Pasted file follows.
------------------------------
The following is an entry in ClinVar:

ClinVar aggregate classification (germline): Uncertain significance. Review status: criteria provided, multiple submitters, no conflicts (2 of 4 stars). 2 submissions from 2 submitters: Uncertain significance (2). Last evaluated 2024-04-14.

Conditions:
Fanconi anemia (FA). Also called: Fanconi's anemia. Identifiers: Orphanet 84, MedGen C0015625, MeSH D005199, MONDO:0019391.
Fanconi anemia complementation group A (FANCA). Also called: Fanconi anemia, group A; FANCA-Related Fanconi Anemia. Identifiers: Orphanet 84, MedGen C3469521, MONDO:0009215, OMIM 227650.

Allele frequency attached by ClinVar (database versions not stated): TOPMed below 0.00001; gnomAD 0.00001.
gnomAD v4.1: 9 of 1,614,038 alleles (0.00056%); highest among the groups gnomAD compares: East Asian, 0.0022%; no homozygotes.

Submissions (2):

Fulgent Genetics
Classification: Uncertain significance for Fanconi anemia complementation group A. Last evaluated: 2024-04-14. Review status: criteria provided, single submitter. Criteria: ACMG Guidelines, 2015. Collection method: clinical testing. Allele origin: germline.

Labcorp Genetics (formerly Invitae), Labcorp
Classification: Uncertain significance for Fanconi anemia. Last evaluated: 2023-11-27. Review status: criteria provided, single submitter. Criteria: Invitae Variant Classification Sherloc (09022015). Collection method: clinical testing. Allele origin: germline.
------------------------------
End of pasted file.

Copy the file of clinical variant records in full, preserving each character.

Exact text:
The following is an entry in ClinVar:

ClinVar aggregate classification (germline): Uncertain significance. Review status: criteria provided, multiple submitters, no conflicts (2 of 4 stars). 2 submissions from 2 submitters: Uncertain significance (2). Last evaluated 2024-04-14.

Conditions:
Fanconi anemia (FA). Also called: Fanconi's anemia. Identifiers: Orphanet 84, MedGen C0015625, MeSH D005199, MONDO:0019391.
Fanconi anemia complementation group A (FANCA). Also called: Fanconi anemia, group A; FANCA-Related Fanconi Anemia. Identifiers: Orphanet 84, MedGen C3469521, MONDO:0009215, OMIM 227650.

Allele frequency attached by ClinVar (database versions not stated): TOPMed below 0.00001; gnomAD 0.00001.
gnomAD v4.1: 9 of 1,614,038 alleles (0.00056%); highest among the groups gnomAD compares: East Asian, 0.0022%; no homozygotes.

Submissions (2):

Fulgent Genetics
Classification: Uncertain significance for Fanconi anemia complementation group A. Last evaluated: 2024-04-14. Review status: criteria provided, single submitter. Criteria: ACMG Guidelines, 2015. Collection method: clinical testing. Allele origin: germline.

Labcorp Genetics (formerly Invitae), Labcorp
Classification: Uncertain significance for Fanconi anemia. Last evaluated: 2023-11-27. Review status: criteria provided, single submitter. Criteria: Invitae Variant Classification Sherloc (09022015). Collection method: clinical testing. Allele origin: germline.